Like sexual violence, all forms of disordered eating (such as anorexia, bulimia, and binge eating disorder) can affect anyone at any age. Also like sexual harassment, assault, and abuse, it is critical to combat the stigma, silence, and shame around eating disorders by bringing these issues into the light, acknowledging they are widespread, and uplifting that no one should have to struggle alone. In honor of National Eating Disorder Awareness Week, we’re talking about the intersection of these two critical issues to help illuminate the reality that survivors of trauma including sexual harassment, assault, and abuse are more likely to struggle with eating disorders and other forms of disordered eating.
Why Is It Important?
Understanding the connection between sexual trauma and eating disorders is vital for those working with survivors of sexual assault and individuals recovering from an eating disorder. Offering meaningful support to survivors on their healing journey means seeing them as a whole person and understanding the many ways trauma impacts their daily lives. Similarly, treatment professionals in eating disorder recovery offer. Research finds trauma to be the single greatest factor in the perpetuation of harm and violence — be it sexual violence or disordered eating. Yet, it is still difficult for some to understand the connection between eating disorders and sexual violence. In honor of National Eating Disorder Awareness Week, we’re shining a light on the intersection of these two critical issues
It is important to understand the connection between sexual violence and eating disorders if someone you know is a survivor or struggling with food, exercise, or body image. I’ts also important for service providers to understand this connection in more effective support to survivors as when they recognize and acknowledge how unwanted sexual experiences and trauma can play an underlying role in the development of an eating disorder. This understanding enables all of us to be more compassionate and supportive of those in our lives by recognizing that an eating disorder is never a choice. At times, there may be visible signs that someone in your life is struggling with an eating disorder, but many times, these behaviors may be hidden. Similarly, a friend or loved one may have disclosed to you their experiences as a survivor and asked for support, but many times, we don’t know the full extent of the struggles those in our lives are carrying. The first step to being able to offer meaningful support is by simply learning more about these issues.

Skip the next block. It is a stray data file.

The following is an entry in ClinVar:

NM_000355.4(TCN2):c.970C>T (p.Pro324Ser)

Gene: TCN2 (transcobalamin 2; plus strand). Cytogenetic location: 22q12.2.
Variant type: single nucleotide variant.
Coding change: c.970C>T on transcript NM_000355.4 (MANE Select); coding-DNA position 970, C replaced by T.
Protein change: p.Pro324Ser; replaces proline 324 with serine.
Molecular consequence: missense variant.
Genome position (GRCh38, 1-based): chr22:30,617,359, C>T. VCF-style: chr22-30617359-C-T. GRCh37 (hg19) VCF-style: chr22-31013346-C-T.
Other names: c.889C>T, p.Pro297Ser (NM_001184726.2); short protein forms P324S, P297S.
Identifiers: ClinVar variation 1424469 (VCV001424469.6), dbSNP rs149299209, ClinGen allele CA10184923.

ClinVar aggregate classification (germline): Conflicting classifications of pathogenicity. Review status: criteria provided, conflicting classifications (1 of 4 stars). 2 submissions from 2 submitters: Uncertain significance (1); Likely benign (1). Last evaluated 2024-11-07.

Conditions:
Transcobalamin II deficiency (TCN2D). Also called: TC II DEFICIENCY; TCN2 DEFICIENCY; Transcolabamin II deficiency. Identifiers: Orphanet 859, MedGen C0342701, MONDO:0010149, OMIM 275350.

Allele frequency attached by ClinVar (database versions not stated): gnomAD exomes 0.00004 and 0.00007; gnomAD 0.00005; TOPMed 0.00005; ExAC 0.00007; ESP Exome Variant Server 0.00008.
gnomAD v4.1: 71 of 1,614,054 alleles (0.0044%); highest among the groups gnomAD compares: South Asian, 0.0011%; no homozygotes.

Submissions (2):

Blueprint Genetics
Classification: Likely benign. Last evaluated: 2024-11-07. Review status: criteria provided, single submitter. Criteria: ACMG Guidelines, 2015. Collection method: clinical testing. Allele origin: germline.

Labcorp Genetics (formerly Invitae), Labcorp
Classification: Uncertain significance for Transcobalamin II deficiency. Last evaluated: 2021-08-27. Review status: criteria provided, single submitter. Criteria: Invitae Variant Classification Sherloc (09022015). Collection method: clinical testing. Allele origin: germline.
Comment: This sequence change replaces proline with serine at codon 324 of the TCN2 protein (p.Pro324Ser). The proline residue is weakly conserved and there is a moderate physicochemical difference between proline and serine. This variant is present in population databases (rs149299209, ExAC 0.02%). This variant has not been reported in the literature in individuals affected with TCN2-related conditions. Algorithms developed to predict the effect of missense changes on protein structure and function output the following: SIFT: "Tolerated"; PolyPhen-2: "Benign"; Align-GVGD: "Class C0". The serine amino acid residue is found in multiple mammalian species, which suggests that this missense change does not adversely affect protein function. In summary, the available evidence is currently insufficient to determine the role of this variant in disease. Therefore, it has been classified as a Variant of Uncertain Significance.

Understanding Eating Disorders
Eating disorders are characterized by extreme attitudes and behaviors surrounding weight and food. For instance, those suffering from bulimia cycle with binges followed by compensatory purging behaviors such as vomiting, abusing laxatives, and over-exercising. Most prevalent are eating disorder behaviors which do not meet the official criteria of any specific condition where an individual struggles with a combination of food restriction, binging, purging, over-exercising, experiencing negative body image and low self-esteem, and having an unhealthy obsession with otherwise healthy eating.
Eating disorders are complex struggles and, although they directly impact behaviors around eating and perceptions of the body, they are most often not directly about food or the desire to appear thinner. Rather, these behaviors serve as coping mechanisms and ways to manage difficult feelings and experiences. Just like sexual violence, eating disorders impact a person’s mental, emotional, and physical wellness. Similarly as with the shame of sexual violence, eating disorders are highly stigmatized and largely regarded to be a gendered issue when they affect all people, of all genders, of all social classes. According to research, “An estimated 10 million men and boys have a diagnosed eating disorder - about a third of all reported cases, according to the National Eating Disorder Association. Yet because the condition is largely seen as a women’s health problem, men often struggle to find help.”